What is the difference between naturalization and citizenship?

Passport Information

by Passport Support, Staff

7/18/17

Naturalization and citizenshipMany people use the terms Naturalization and Citizenship interchangeably, like synonyms, when in fact they have very different meanings. Naturalization and citizenship are both very important to being a U.S. citizen and proof of citizenship is required for all passport applications. So, what exactly is the simplest difference between naturalization and citizenship?

Naturalization: “Naturalization is the way that a person not born in the United States voluntarily goes through the process of becoming a U.S. citizen.”

Citizenship: “Citizenship is the position or status of being a citizen of a particular country.”

What’s the Difference in Naturalization and Citizenship?

Both certificates of Citizenship and Naturalization can serve as proof of U.S. citizenship, but the eligibility requirements and the rights given to each differ. In short, naturalization is a process for foreign nationals who become US citizens through the naturalization process, after the age of 18. These certificates of naturalization are issued by the USCIS. A Certificate of Naturalization is given to a lawful permanent resident after he/she fulfills the requirements established by Congress in the Immigration and Nationality Act (INA).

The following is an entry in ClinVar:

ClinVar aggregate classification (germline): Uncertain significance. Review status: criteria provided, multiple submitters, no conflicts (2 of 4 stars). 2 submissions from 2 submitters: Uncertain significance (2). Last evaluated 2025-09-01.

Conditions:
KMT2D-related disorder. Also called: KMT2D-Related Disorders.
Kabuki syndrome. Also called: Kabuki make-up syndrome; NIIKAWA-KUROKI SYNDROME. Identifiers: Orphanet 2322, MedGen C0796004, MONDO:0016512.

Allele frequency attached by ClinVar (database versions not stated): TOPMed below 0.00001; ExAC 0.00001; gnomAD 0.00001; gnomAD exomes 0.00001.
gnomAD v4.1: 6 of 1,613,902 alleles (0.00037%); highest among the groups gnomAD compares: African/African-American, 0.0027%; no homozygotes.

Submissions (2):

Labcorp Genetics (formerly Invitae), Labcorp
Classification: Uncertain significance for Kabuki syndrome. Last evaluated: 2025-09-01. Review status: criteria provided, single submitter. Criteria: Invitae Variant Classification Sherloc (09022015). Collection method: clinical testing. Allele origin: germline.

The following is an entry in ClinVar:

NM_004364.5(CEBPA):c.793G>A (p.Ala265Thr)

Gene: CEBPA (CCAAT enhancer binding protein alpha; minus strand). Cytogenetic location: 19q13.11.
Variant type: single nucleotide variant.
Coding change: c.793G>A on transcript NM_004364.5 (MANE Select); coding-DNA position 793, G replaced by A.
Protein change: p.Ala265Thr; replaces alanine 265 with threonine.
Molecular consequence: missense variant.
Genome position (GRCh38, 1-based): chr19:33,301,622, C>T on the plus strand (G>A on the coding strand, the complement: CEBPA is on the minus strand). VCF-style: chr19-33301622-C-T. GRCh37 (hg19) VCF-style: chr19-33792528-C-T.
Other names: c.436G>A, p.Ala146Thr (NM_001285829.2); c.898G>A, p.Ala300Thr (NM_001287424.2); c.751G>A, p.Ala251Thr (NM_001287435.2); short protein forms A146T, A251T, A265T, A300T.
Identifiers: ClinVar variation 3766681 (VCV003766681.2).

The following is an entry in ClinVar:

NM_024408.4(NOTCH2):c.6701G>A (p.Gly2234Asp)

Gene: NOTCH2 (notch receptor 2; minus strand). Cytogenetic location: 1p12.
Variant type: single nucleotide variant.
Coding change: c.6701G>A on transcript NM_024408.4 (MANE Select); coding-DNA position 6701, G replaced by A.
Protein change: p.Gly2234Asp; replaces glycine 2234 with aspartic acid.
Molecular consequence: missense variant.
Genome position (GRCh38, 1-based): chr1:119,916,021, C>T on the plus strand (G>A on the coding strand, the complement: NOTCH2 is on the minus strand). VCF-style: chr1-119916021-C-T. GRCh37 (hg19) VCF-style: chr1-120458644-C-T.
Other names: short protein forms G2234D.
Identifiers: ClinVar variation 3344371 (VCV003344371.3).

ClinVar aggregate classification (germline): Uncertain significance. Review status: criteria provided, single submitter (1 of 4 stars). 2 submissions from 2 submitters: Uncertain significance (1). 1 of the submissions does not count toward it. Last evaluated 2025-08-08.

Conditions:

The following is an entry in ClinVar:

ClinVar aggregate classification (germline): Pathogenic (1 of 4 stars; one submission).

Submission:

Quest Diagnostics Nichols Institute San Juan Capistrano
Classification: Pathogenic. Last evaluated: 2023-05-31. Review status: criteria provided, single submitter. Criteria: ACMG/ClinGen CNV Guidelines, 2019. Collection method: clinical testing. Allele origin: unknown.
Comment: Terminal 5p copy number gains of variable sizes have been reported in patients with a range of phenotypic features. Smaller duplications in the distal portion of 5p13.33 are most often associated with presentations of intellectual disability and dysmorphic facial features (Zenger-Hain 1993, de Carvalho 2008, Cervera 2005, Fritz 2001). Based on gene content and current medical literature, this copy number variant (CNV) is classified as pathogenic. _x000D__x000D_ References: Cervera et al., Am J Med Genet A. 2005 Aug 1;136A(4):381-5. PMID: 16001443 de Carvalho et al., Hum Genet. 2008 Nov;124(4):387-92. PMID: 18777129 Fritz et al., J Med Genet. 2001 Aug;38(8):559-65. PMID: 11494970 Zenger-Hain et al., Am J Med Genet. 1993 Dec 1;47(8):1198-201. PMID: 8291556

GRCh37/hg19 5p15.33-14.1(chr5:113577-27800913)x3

On the contrary, citizenship is issued to an individual who was born out of the country to US citizen parents or parent and/or adopted by a US citizen parent. A Certificate of Citizenship is fully available to people who were born abroad but automatically acquired U.S. citizenship through the birth to or adoption by a U.S. citizen parent(s) regardless if the U.S. citizen was granted this by birth or naturalization.

In short, citizenship is a very specific legal relationship between a state and a person that grants them specific rights, privileges, and responsibilities. As a citizen you can vote, obtain and travel with a U.S. passport, apply for federal jobs, serve on a jury, become an elected official, keep your residency, become eligible for federal grants and scholarships, and obtain government benefits.

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